Ok, this is quite a modern first world problem, but do you ever get fed up of all the spam mail clogging up your inbox? I suspect that the average person gets between 10-15 marketing emails a day - which are usually pretty irrelevant to them. It's very annoying to click on each of them, find the unsubscribe button and unsubscribe, so many of us just delete without reading and await the next one to arrive in a vicious spam cycle. Do you even remember subscribing to so many newsletters or brand mailing lists or have you been duped into subscribing when buying something or wanting to access an article online? Or worse, did you subscribe to something you were genuinely interested in, only for that company to sell your data to anyone who wanted to buy it.
I find spam very frustrating, which has been quite fortunate for me, as my loathing of spam helped me develop my business, FanFinders. My business does deal in data, but one thing FanFinders will never do sell unsolicited data. I know as well as most, when people receive spam emails from companies, brands and people they have no interest from hearing from, they delete those messages straight away.
The good news for anyone with an email address however, is GDPR (a super dull set of marketing laws) is coming into effect from May 2018. Put simply, your days of being spammed are set to be over - unless you choose to opt in to lots of marketing materials.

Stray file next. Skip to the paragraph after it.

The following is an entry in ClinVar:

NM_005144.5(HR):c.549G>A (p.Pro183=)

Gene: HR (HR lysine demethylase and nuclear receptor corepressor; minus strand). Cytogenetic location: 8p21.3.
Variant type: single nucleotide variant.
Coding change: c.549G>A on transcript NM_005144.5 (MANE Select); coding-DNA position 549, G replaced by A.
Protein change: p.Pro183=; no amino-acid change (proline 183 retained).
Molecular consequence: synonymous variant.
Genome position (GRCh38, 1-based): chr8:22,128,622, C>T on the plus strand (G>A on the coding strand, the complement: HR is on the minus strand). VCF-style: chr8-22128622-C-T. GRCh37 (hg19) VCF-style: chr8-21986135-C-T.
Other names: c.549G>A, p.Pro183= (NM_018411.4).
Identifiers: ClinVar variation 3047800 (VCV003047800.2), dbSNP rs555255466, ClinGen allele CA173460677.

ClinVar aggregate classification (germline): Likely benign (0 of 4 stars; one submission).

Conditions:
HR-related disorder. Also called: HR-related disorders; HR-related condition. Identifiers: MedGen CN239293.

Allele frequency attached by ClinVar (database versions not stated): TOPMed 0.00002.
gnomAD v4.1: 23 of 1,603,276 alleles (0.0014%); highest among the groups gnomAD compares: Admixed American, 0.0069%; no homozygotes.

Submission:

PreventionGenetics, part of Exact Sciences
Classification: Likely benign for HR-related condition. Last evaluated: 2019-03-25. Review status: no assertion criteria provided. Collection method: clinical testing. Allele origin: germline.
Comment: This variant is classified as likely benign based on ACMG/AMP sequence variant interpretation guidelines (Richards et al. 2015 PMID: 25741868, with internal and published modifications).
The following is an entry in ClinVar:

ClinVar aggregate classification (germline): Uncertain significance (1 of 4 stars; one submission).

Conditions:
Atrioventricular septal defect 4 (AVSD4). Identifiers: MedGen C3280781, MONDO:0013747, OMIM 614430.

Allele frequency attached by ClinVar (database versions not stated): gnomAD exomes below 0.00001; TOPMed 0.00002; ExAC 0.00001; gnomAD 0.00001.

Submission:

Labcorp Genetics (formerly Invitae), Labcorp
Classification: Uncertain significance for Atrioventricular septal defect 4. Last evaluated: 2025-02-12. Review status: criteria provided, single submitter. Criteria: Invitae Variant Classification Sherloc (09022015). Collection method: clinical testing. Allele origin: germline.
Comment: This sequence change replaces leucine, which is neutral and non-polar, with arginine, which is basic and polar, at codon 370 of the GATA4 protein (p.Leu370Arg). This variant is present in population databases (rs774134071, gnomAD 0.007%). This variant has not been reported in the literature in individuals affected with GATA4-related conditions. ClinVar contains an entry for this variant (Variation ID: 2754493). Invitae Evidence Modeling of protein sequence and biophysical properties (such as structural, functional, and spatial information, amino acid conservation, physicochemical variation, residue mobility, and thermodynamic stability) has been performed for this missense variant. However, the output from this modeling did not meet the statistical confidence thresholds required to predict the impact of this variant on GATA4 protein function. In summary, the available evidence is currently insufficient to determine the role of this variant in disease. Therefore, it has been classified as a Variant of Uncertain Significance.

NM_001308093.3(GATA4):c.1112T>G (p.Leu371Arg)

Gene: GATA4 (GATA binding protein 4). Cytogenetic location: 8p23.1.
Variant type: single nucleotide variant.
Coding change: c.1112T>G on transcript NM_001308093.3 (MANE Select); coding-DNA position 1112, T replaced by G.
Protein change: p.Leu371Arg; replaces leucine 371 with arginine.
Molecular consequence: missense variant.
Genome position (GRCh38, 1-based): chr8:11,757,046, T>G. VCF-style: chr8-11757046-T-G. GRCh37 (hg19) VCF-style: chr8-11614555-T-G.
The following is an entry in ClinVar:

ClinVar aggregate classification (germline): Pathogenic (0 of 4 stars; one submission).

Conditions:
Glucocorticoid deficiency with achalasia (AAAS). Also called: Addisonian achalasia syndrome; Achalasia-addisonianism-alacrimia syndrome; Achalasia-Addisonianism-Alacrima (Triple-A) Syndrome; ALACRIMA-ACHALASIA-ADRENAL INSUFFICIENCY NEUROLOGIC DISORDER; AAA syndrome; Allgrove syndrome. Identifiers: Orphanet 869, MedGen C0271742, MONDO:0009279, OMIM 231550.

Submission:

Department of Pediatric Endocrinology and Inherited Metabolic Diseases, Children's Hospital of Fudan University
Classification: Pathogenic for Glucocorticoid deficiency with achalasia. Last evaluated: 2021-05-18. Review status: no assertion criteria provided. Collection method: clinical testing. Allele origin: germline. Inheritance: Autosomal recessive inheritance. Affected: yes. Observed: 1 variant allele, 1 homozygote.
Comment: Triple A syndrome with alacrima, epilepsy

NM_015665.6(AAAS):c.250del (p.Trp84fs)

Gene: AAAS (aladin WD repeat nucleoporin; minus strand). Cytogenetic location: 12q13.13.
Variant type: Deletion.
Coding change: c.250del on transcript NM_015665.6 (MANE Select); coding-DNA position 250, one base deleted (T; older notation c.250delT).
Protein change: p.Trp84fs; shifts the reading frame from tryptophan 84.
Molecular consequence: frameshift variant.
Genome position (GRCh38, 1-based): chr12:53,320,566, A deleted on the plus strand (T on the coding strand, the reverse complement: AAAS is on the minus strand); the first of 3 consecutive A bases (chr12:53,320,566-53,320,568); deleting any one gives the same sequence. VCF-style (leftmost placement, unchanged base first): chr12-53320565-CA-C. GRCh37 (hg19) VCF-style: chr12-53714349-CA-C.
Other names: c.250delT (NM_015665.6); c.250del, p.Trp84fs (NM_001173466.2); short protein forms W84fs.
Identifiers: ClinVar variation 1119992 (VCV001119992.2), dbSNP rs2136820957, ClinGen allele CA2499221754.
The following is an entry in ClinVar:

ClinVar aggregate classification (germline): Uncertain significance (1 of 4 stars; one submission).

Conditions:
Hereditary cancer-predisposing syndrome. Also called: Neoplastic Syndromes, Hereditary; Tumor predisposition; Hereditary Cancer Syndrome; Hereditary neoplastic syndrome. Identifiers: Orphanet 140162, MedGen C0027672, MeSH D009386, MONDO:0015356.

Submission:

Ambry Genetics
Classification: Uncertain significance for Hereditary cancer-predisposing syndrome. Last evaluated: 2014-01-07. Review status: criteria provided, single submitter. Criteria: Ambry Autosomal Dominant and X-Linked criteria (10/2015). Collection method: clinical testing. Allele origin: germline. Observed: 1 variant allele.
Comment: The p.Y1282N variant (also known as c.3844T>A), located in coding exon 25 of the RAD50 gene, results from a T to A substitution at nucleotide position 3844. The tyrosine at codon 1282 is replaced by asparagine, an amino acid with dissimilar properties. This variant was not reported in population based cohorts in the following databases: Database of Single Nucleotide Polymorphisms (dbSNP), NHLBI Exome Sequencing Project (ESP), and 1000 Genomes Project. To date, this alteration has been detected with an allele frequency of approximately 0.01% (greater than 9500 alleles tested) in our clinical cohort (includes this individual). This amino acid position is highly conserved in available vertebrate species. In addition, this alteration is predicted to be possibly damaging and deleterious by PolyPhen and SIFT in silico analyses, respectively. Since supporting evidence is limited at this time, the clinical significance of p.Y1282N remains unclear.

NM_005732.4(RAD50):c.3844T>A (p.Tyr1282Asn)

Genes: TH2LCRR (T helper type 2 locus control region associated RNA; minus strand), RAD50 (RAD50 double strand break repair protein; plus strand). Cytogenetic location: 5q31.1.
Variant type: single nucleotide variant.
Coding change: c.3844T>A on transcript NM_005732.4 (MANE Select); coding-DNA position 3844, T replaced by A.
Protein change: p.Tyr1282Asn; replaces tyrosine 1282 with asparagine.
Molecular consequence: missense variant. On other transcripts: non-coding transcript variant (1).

GDPR will bring a lot more transparency in the way businesses and organisations handle our data, which essentially puts you in charge. You may also be glad to hear that the GDPR regulation has a tougher penalty too for data abuse. So the risks for rogue operators, the sort that sell your data to everyone and anyone with a budget, make nuisance calls to your grandmother or send you random texts - will be much higher. (Up to 20 million Euros or 4% of annual turnover - whichever is higher, this could be a huge number for some brands)
Over the years I know of many people who have abandoned their email addresses or change their phone numbers because they were fed up with sheer volume of spam mail and nuisance calls they received. Quite an extreme thing to do, but when your data has been abused by businesses and organisations to the point that it's impacting your life, this might have been the only option to regain privacy.
The impact of abandoning an email address of changing your phone number is not without consequences however, you can lose many contacts, access to many websites or social media platforms - the impact of this today can have quite the snowball effect. My advice to you is don't abandon your email address or change your data at this point. This time next year the majority of the spamming will stop and you can regroup and get your email as tidy as you want it to be, without new companies getting hold of your details and starting the vicious cycle again.
GDPR has certainly sent the marketing industry into a bit of a tailspin, but I for one will be very pleased when it comes into effect and my data can no longer be sold to (un) 'carefully selected' third parties.
Alec Dobbie is the founder of FanFinders a GDPR performance marketing business specialities in the nursery and women's life style sectors.Suggest a correction